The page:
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Thursday, October 17, 2013

Words and Deeds in Washington

I admit, despite the relief I felt that Boehner didn't have the votes in the House to end the shutdown, I didn't feel respect. I do feel some (grudgingly) now, if only because he's smart enough to recognize that the Tea Party is right on this - their position is very popular. I'm a bit suspicious that this response (below) is a political ploy on behalf of the Establishment GOP to restore some credibility with their conservative constituents while continuing to pull the rug out from under the Tea Party - which is nothing more than fiscally responsible and freedom minded everyday Amercians - but you can see what you make of it. From National Review:
The message from Boehner and majority leader Eric Cantor was unity, with warnings not to point fingers of blame. 
“Everyone in this room ran on the Republican ticket,” Cantor told colleagues. 
“We all agree Obamacare is an abomination. We all agree taxes are too high. We all agree spending is too high. We all agree Washington is getting in the way of job growth. We all agree we have a real debt crisis that will cripple future generations. We all agree on these fundamental conservative principles. . . . We must not confuse tactics with principles. The differences between us are dwarfed by the differences we have with the Democratic party, and we can do more for the American people united,” he told them.
All true. Yet the Establishment generally undercuts conservatives over Democrats and liberals in politics, so we'll see if their deeds follow these words. Speaking of action, also keep in mind as you read the news that Cruz couldn't do more - with effect - than he has been for the conservative cause. He can't stop the Senate from doing what they're doing (which benefits themselves). He's not damaged his conservative cred - he's increasing in popularity because of things he says like this.
"Fifteen thousand UPS employees got a notification in the mail that they were losing spousal coverage, that their husbands and wives were all losing the health insurance that they wanted and they like.  That is happening all over the country.  It's wrong.  And the focus in my view should not be on the politics of Washington.  The politics of Washington at the end of the day doesn't matter.  What the focus should be is on making Washington, DC, listen to the American people and respond to the very real harms that Obamacare is causing to millions of people."
If you can, try to find whole transcripts of interviews with conservatives or at least check around for reports from many sites, because reports tend to be rather one-sided these days if you haven't noticed!

Above all, don't forget that Obamacare remains wildly unpopular with the populace. Ann Coulter reminds us of its "enactment," even beyond Congress exempting itself from living under it (which is unconstitutional). Here's the intro:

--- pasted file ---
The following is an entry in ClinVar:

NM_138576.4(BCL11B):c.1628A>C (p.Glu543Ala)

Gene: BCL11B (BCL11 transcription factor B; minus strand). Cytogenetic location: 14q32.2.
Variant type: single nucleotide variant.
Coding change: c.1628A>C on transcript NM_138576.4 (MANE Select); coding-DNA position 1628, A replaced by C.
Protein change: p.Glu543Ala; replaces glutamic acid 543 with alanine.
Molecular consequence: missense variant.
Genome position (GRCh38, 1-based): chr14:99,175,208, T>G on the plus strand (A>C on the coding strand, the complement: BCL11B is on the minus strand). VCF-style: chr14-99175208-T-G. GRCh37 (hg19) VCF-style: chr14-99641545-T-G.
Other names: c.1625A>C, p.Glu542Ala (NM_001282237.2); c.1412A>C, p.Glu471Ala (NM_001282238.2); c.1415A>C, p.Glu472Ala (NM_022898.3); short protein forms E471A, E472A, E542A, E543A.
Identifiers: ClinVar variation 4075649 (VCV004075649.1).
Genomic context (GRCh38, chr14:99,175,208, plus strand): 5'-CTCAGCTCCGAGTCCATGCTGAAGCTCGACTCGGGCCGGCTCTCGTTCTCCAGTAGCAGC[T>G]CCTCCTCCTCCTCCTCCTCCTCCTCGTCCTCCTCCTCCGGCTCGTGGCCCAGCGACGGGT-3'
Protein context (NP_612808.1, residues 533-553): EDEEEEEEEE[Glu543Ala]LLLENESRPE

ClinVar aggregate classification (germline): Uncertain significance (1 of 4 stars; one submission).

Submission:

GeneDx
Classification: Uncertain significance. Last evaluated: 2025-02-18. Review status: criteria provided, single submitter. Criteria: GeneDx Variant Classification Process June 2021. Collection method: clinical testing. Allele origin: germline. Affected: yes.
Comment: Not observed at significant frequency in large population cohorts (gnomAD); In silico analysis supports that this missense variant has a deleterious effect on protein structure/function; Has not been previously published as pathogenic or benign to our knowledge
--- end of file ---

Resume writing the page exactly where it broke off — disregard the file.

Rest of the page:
No major legislation has ever been passed like Obamacare -- and I'm using the word "passed" pretty loosely. 

It became law without both houses ever voting on the same bill. (Say, is the Constitution considered "settled law"?) Not one Republican voted for it -- and a lot of Democrats immediately wished they hadn't. 

Historically, big laws have been enacted with large, bipartisan majorities. In 1935, President Roosevelt enacted Social Security with a 372-33 vote in the House and 77-6 in the Senate. 

In 1965, Medicare passed in the Senate 70-24 and the House 307-116, with the vast majority of Democrats supporting this Ponzi scheme and Republicans roughly split. 

Reagan's magnificent tax cuts in 1981 -- which Democrats now denounce as if they'd been appalled at the time -- passed with a vote of 89-11 in the Senate and even 323-107 in the hostile Democratic House. 
Then the conclusion. Good stuff in the middle, and you can read it all here.
This is why the duly elected Republican majority in the House keeps funding the entire federal government -- except Obamacare. Or except Congress' exemption from Obamacare. Or except the individual mandate that Obama has already waived for his big-business friends. 

"Settled law" has nothing to do with it. When Republicans won't give up on an issue, it is because they are defending the will of the people, not pushing some harebrained scheme cooked up by a small group of zealots and imposed on the nation by an activist judge or freak Congress. 

When Democrats refuse to give up on an issue, it's against the will of the people with one party laughing, "Ha ha! We have 60 votes!" 

UPDATE: The "deal" has now passed and signed, but it's temporary. They have to hammer out details by January. Yeah right, they always kick the can down the road.

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